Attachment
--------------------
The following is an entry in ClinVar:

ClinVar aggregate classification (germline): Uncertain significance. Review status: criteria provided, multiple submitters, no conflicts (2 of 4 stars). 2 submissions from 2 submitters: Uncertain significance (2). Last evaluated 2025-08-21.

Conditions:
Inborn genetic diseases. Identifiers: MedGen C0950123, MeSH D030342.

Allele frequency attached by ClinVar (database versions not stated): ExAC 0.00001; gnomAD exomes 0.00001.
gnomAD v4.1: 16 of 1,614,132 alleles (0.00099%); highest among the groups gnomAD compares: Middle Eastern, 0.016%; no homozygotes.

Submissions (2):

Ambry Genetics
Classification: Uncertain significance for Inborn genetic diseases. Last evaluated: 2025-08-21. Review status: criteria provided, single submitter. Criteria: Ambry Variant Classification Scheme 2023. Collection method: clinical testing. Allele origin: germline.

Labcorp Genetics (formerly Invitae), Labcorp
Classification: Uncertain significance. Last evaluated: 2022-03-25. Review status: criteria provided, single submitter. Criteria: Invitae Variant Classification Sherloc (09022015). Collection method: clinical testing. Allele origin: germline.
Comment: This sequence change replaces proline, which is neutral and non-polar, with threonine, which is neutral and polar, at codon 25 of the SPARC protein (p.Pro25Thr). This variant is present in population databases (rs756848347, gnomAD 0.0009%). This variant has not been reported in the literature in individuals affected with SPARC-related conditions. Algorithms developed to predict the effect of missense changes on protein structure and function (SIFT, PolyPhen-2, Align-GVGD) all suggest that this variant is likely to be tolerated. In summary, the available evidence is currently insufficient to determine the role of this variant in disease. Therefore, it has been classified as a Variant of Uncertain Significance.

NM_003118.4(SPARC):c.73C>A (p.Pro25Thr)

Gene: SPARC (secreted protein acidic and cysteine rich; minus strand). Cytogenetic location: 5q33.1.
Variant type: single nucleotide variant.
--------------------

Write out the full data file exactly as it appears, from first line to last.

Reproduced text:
The following is an entry in ClinVar:

ClinVar aggregate classification (germline): Uncertain significance. Review status: criteria provided, multiple submitters, no conflicts (2 of 4 stars). 2 submissions from 2 submitters: Uncertain significance (2). Last evaluated 2025-08-21.

Conditions:
Inborn genetic diseases. Identifiers: MedGen C0950123, MeSH D030342.

Allele frequency attached by ClinVar (database versions not stated): ExAC 0.00001; gnomAD exomes 0.00001.
gnomAD v4.1: 16 of 1,614,132 alleles (0.00099%); highest among the groups gnomAD compares: Middle Eastern, 0.016%; no homozygotes.

Submissions (2):

Ambry Genetics
Classification: Uncertain significance for Inborn genetic diseases. Last evaluated: 2025-08-21. Review status: criteria provided, single submitter. Criteria: Ambry Variant Classification Scheme 2023. Collection method: clinical testing. Allele origin: germline.

Labcorp Genetics (formerly Invitae), Labcorp
Classification: Uncertain significance. Last evaluated: 2022-03-25. Review status: criteria provided, single submitter. Criteria: Invitae Variant Classification Sherloc (09022015). Collection method: clinical testing. Allele origin: germline.
Comment: This sequence change replaces proline, which is neutral and non-polar, with threonine, which is neutral and polar, at codon 25 of the SPARC protein (p.Pro25Thr). This variant is present in population databases (rs756848347, gnomAD 0.0009%). This variant has not been reported in the literature in individuals affected with SPARC-related conditions. Algorithms developed to predict the effect of missense changes on protein structure and function (SIFT, PolyPhen-2, Align-GVGD) all suggest that this variant is likely to be tolerated. In summary, the available evidence is currently insufficient to determine the role of this variant in disease. Therefore, it has been classified as a Variant of Uncertain Significance.

NM_003118.4(SPARC):c.73C>A (p.Pro25Thr)

Gene: SPARC (secreted protein acidic and cysteine rich; minus strand). Cytogenetic location: 5q33.1.
Variant type: single nucleotide variant.